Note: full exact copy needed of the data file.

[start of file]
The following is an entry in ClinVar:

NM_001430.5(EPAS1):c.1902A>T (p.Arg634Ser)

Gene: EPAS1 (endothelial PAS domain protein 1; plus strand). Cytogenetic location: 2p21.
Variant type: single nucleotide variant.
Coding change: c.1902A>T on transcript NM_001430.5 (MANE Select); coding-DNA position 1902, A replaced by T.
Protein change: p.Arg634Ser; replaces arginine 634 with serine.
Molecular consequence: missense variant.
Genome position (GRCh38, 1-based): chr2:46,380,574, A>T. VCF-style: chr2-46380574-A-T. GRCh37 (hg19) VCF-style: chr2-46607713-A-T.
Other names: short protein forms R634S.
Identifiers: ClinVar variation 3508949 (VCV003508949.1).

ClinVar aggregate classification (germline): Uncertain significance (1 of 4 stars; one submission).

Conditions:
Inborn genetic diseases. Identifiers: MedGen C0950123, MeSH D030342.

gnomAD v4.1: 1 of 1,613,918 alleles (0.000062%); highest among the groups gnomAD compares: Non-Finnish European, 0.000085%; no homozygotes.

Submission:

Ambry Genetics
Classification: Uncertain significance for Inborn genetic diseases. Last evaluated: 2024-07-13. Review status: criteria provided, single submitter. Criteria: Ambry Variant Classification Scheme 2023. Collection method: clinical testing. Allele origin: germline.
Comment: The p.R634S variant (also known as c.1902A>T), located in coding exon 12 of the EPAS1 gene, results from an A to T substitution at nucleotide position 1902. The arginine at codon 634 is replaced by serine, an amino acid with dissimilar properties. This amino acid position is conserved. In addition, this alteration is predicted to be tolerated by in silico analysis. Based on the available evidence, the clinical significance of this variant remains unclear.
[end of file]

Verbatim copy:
The following is an entry in ClinVar:

NM_001430.5(EPAS1):c.1902A>T (p.Arg634Ser)

Gene: EPAS1 (endothelial PAS domain protein 1; plus strand). Cytogenetic location: 2p21.
Variant type: single nucleotide variant.
Coding change: c.1902A>T on transcript NM_001430.5 (MANE Select); coding-DNA position 1902, A replaced by T.
Protein change: p.Arg634Ser; replaces arginine 634 with serine.
Molecular consequence: missense variant.
Genome position (GRCh38, 1-based): chr2:46,380,574, A>T. VCF-style: chr2-46380574-A-T. GRCh37 (hg19) VCF-style: chr2-46607713-A-T.
Other names: short protein forms R634S.
Identifiers: ClinVar variation 3508949 (VCV003508949.1).

ClinVar aggregate classification (germline): Uncertain significance (1 of 4 stars; one submission).

Conditions:
Inborn genetic diseases. Identifiers: MedGen C0950123, MeSH D030342.

gnomAD v4.1: 1 of 1,613,918 alleles (0.000062%); highest among the groups gnomAD compares: Non-Finnish European, 0.000085%; no homozygotes.

Submission:

Ambry Genetics
Classification: Uncertain significance for Inborn genetic diseases. Last evaluated: 2024-07-13. Review status: criteria provided, single submitter. Criteria: Ambry Variant Classification Scheme 2023. Collection method: clinical testing. Allele origin: germline.
Comment: The p.R634S variant (also known as c.1902A>T), located in coding exon 12 of the EPAS1 gene, results from an A to T substitution at nucleotide position 1902. The arginine at codon 634 is replaced by serine, an amino acid with dissimilar properties. This amino acid position is conserved. In addition, this alteration is predicted to be tolerated by in silico analysis. Based on the available evidence, the clinical significance of this variant remains unclear.